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Famous Irish sons pay tribute to their amazing dads

It’s being put in a book in aid of the Irish Hospice Foundation.

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BONO, CILLIAN MURPHY, Bill Clinton and Colin Farrell are among the men who have paid tribute to their fathers for the Irish Hospice Foundation.

They have all contributed a photo of themselves with their dads, and a piece of writing about their relationship, for the Irish Hospice Foundation book, Sons and Fathers.

They join Gabriel Byrne, Neil Jordan, Paul McCartney, Robert Fisk and a host of other men in exploring the relationships between boys and their dads.

Cillian Murphy Cillian Murphy with his dad Brendan on his first trip to the Blasket Islands in 1979.

John Banville writes about how on the death of his father he realised he was now ‘an orphan’:

I felt impossibly young, as young as I was when I lived with my parents, yet also immensely older. It was unsettling to realise that from now on, when reference was made to ‘Mr Banville’, it would be me that was meant. The older generation had departed, leaving me in charge.

Bill Clinton writes about his own fatherhood, and how his dad died before he was born:

When I became a father myself, I tried to remember that it was my most important job, one I wanted to do well for the daughter I adore and a lost father who was denied life’s greatest gift.

The book is supported by the Park Hyatt hotel, and Irish Hospice Foundation CEO Sharon Foley said that it was Bono himself who planted the seed for the book after donating the drawing he made of his dad when he was dying.

Colin Farrell (and father) Colin Farrell with his dad, Eamon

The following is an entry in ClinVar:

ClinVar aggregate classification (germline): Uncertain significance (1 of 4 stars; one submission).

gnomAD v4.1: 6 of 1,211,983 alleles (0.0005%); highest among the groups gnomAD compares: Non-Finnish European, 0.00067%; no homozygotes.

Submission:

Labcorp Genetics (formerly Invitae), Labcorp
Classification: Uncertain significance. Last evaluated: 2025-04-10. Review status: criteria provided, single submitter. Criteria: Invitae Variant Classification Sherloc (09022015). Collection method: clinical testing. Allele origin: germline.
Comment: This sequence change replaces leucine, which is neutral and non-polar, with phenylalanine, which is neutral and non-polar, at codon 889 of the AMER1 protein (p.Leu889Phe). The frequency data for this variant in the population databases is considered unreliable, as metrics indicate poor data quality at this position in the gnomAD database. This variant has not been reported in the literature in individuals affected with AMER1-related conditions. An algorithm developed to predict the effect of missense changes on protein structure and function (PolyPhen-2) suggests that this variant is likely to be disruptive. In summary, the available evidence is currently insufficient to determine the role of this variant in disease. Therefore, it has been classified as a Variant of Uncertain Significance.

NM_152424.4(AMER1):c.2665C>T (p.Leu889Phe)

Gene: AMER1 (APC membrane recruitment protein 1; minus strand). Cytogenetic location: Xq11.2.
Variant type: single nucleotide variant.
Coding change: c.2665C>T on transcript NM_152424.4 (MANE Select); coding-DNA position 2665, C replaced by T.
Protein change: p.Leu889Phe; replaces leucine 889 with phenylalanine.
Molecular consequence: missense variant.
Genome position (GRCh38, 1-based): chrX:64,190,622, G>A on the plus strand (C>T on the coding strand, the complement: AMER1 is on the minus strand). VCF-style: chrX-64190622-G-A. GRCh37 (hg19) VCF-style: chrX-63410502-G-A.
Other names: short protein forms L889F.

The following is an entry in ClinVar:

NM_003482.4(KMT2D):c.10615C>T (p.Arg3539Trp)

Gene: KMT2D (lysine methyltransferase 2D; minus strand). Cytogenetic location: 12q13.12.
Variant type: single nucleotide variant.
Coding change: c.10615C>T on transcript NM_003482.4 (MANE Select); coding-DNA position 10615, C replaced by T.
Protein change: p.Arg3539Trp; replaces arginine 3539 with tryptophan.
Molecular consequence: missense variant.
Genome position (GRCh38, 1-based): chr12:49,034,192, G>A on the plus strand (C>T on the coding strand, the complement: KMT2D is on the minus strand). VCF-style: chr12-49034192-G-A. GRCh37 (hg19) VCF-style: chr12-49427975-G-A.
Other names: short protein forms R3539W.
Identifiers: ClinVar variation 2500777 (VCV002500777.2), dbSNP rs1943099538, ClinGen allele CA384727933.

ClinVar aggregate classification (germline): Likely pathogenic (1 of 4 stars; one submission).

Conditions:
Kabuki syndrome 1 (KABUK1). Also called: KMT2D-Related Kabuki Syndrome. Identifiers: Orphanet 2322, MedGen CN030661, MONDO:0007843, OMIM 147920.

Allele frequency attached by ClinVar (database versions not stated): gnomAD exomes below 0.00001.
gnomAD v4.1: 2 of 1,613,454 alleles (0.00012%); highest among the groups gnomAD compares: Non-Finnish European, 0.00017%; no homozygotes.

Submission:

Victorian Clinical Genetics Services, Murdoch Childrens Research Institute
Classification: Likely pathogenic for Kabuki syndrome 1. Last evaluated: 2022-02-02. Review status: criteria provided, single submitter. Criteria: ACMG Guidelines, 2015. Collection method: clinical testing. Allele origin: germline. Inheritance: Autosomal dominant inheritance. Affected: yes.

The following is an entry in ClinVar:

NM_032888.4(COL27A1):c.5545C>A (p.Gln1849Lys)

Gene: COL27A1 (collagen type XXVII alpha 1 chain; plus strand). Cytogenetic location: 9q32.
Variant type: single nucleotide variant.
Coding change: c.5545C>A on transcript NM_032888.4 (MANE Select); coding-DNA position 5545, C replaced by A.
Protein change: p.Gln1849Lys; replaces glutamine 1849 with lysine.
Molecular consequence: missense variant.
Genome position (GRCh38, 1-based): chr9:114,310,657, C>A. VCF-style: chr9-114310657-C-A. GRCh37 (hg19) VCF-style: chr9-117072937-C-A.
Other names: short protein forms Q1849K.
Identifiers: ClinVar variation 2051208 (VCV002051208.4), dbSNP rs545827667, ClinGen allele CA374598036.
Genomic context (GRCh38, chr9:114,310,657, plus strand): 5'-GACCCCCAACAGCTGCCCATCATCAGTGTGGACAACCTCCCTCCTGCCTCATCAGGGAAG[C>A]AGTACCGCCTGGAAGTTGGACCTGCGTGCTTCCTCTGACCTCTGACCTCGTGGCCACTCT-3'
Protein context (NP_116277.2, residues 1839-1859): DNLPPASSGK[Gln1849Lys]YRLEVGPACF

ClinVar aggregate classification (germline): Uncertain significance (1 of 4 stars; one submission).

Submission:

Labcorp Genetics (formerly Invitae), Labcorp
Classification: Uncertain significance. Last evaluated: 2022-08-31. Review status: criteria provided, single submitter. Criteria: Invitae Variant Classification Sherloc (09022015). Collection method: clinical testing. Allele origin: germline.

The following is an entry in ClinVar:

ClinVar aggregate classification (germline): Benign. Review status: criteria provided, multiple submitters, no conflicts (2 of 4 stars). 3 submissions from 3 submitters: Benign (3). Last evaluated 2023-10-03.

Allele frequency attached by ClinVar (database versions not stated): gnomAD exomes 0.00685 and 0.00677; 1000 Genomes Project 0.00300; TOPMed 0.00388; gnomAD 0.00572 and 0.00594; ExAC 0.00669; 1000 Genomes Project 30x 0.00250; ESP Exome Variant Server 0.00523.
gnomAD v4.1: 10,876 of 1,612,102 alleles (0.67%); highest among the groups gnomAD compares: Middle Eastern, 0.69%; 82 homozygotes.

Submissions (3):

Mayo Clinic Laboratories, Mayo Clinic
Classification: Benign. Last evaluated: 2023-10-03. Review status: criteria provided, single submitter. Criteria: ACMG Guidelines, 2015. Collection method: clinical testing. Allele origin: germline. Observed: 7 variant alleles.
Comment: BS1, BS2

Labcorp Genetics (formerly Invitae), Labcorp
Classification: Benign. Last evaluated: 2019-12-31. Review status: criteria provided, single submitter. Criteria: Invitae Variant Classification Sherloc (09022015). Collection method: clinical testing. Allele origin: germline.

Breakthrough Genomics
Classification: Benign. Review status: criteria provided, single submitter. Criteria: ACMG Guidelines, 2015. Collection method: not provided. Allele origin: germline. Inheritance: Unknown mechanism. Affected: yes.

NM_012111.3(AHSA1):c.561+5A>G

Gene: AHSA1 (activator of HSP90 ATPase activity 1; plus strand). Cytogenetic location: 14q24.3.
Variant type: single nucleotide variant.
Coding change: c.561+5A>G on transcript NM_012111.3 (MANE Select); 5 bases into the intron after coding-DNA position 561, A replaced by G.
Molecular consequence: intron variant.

Bono wanted his drawing to raise money for the foundation, but a book was decided on, and more famous names were drafted in.

Here’s some of Bono’s writings on his father:

BONO_2 Source: Irish Hospice Foundation

I doubt if Heaven will be as tidy as he battled for 10 Cedarwood Road to be, but this time round, that won’t be my argument … God, how we loved to argue in our family. And he was the best at it. Christmas morning was always the argument of the year. Religion. I didn’t realise then that he was teaching me a great lesson: question everything. While he didn’t like me to question his authority, he encouraged us to question every other authority.
Here in the 1960s was a Catholic, who drove his Protestant wife and two kids to a little Church of Ireland chapel in Finglas every Sunday, attended mass in the Catholic church, then returned to pick them up. He understood that God and religion were two separate concepts, and that one could keep you away from the other. Wise is another word for his no-nonsense-Dub view of the world.

The proceeds will go towards The Irish Hospice Foundation’s Nurses for Night Care Programme, and also towards Hospice Africa Uganda, founded by the 2014 Nobel Peace Prize nominee Dr Anne Merriman, who did her medical training in Dublin.

The book is published by Penguin Random House and Hospice Press, and is available in all good book stores from this weekend, or online.

Read: After six years (and help from Daniel Day Lewis), Wicklow hospice finally gets the go-ahead>

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